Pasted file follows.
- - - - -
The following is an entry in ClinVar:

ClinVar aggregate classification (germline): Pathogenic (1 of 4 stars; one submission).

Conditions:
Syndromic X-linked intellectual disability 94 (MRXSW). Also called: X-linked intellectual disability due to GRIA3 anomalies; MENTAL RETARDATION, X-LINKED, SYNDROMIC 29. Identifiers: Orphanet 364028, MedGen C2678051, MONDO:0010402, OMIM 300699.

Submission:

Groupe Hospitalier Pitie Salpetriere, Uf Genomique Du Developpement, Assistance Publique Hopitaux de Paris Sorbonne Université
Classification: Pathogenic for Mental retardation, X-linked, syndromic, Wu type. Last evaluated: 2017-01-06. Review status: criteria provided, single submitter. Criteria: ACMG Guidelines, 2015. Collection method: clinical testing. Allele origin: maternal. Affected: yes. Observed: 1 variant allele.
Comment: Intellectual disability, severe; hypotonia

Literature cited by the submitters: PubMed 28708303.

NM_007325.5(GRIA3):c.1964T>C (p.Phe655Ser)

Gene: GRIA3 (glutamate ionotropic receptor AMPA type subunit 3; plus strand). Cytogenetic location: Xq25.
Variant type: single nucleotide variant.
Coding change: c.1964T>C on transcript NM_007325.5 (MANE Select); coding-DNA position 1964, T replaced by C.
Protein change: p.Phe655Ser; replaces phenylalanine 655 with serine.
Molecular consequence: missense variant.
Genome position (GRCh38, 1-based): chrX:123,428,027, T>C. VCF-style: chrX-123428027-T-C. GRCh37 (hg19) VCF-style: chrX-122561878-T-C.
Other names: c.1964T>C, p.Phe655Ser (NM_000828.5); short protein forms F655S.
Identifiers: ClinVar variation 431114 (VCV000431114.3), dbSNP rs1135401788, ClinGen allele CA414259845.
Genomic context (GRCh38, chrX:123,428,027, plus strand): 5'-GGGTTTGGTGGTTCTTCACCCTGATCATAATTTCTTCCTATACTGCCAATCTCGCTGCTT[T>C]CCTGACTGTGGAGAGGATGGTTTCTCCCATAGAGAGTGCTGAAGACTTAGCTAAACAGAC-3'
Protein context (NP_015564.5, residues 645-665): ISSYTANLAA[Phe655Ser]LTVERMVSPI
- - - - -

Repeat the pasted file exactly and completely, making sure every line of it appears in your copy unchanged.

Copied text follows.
The following is an entry in ClinVar:

ClinVar aggregate classification (germline): Pathogenic (1 of 4 stars; one submission).

Conditions:
Syndromic X-linked intellectual disability 94 (MRXSW). Also called: X-linked intellectual disability due to GRIA3 anomalies; MENTAL RETARDATION, X-LINKED, SYNDROMIC 29. Identifiers: Orphanet 364028, MedGen C2678051, MONDO:0010402, OMIM 300699.

Submission:

Groupe Hospitalier Pitie Salpetriere, Uf Genomique Du Developpement, Assistance Publique Hopitaux de Paris Sorbonne Université
Classification: Pathogenic for Mental retardation, X-linked, syndromic, Wu type. Last evaluated: 2017-01-06. Review status: criteria provided, single submitter. Criteria: ACMG Guidelines, 2015. Collection method: clinical testing. Allele origin: maternal. Affected: yes. Observed: 1 variant allele.
Comment: Intellectual disability, severe; hypotonia

Literature cited by the submitters: PubMed 28708303.

NM_007325.5(GRIA3):c.1964T>C (p.Phe655Ser)

Gene: GRIA3 (glutamate ionotropic receptor AMPA type subunit 3; plus strand). Cytogenetic location: Xq25.
Variant type: single nucleotide variant.
Coding change: c.1964T>C on transcript NM_007325.5 (MANE Select); coding-DNA position 1964, T replaced by C.
Protein change: p.Phe655Ser; replaces phenylalanine 655 with serine.
Molecular consequence: missense variant.
Genome position (GRCh38, 1-based): chrX:123,428,027, T>C. VCF-style: chrX-123428027-T-C. GRCh37 (hg19) VCF-style: chrX-122561878-T-C.
Other names: c.1964T>C, p.Phe655Ser (NM_000828.5); short protein forms F655S.
Identifiers: ClinVar variation 431114 (VCV000431114.3), dbSNP rs1135401788, ClinGen allele CA414259845.
Genomic context (GRCh38, chrX:123,428,027, plus strand): 5'-GGGTTTGGTGGTTCTTCACCCTGATCATAATTTCTTCCTATACTGCCAATCTCGCTGCTT[T>C]CCTGACTGTGGAGAGGATGGTTTCTCCCATAGAGAGTGCTGAAGACTTAGCTAAACAGAC-3'
Protein context (NP_015564.5, residues 645-665): ISSYTANLAA[Phe655Ser]LTVERMVSPI